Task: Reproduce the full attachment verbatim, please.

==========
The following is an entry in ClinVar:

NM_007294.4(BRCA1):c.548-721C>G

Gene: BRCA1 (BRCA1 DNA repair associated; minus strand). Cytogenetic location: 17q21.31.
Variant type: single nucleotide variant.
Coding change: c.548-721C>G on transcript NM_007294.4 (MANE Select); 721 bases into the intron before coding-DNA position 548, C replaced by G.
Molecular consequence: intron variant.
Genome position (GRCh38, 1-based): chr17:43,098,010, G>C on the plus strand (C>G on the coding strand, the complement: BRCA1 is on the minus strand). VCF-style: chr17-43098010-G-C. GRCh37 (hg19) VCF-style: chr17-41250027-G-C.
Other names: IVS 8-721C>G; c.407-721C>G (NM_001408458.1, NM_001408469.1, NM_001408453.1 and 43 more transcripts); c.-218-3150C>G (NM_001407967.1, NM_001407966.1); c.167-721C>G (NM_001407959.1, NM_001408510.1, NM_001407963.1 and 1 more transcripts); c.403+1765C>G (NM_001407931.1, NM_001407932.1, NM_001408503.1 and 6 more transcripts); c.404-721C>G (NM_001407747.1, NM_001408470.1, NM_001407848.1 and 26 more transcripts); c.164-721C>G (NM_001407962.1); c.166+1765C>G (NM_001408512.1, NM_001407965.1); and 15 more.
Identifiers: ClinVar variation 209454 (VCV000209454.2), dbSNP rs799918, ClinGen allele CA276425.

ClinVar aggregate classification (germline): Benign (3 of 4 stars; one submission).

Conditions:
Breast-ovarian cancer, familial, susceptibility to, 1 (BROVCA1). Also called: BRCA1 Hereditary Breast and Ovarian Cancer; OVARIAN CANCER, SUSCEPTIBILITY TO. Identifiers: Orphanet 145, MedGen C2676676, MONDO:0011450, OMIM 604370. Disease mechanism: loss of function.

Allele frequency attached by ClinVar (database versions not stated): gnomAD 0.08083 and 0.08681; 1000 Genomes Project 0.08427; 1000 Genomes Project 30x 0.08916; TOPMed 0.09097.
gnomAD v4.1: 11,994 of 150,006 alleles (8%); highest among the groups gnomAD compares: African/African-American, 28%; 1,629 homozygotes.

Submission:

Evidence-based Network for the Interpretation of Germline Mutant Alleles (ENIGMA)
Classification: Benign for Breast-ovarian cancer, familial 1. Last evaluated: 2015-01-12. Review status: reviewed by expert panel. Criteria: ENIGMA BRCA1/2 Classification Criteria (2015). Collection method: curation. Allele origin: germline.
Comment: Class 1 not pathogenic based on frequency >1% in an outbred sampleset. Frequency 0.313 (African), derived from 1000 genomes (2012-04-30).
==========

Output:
The following is an entry in ClinVar:

NM_007294.4(BRCA1):c.548-721C>G

Gene: BRCA1 (BRCA1 DNA repair associated; minus strand). Cytogenetic location: 17q21.31.
Variant type: single nucleotide variant.
Coding change: c.548-721C>G on transcript NM_007294.4 (MANE Select); 721 bases into the intron before coding-DNA position 548, C replaced by G.
Molecular consequence: intron variant.
Genome position (GRCh38, 1-based): chr17:43,098,010, G>C on the plus strand (C>G on the coding strand, the complement: BRCA1 is on the minus strand). VCF-style: chr17-43098010-G-C. GRCh37 (hg19) VCF-style: chr17-41250027-G-C.
Other names: IVS 8-721C>G; c.407-721C>G (NM_001408458.1, NM_001408469.1, NM_001408453.1 and 43 more transcripts); c.-218-3150C>G (NM_001407967.1, NM_001407966.1); c.167-721C>G (NM_001407959.1, NM_001408510.1, NM_001407963.1 and 1 more transcripts); c.403+1765C>G (NM_001407931.1, NM_001407932.1, NM_001408503.1 and 6 more transcripts); c.404-721C>G (NM_001407747.1, NM_001408470.1, NM_001407848.1 and 26 more transcripts); c.164-721C>G (NM_001407962.1); c.166+1765C>G (NM_001408512.1, NM_001407965.1); and 15 more.
Identifiers: ClinVar variation 209454 (VCV000209454.2), dbSNP rs799918, ClinGen allele CA276425.

ClinVar aggregate classification (germline): Benign (3 of 4 stars; one submission).

Conditions:
Breast-ovarian cancer, familial, susceptibility to, 1 (BROVCA1). Also called: BRCA1 Hereditary Breast and Ovarian Cancer; OVARIAN CANCER, SUSCEPTIBILITY TO. Identifiers: Orphanet 145, MedGen C2676676, MONDO:0011450, OMIM 604370. Disease mechanism: loss of function.

Allele frequency attached by ClinVar (database versions not stated): gnomAD 0.08083 and 0.08681; 1000 Genomes Project 0.08427; 1000 Genomes Project 30x 0.08916; TOPMed 0.09097.
gnomAD v4.1: 11,994 of 150,006 alleles (8%); highest among the groups gnomAD compares: African/African-American, 28%; 1,629 homozygotes.

Submission:

Evidence-based Network for the Interpretation of Germline Mutant Alleles (ENIGMA)
Classification: Benign for Breast-ovarian cancer, familial 1. Last evaluated: 2015-01-12. Review status: reviewed by expert panel. Criteria: ENIGMA BRCA1/2 Classification Criteria (2015). Collection method: curation. Allele origin: germline.
Comment: Class 1 not pathogenic based on frequency >1% in an outbred sampleset. Frequency 0.313 (African), derived from 1000 genomes (2012-04-30).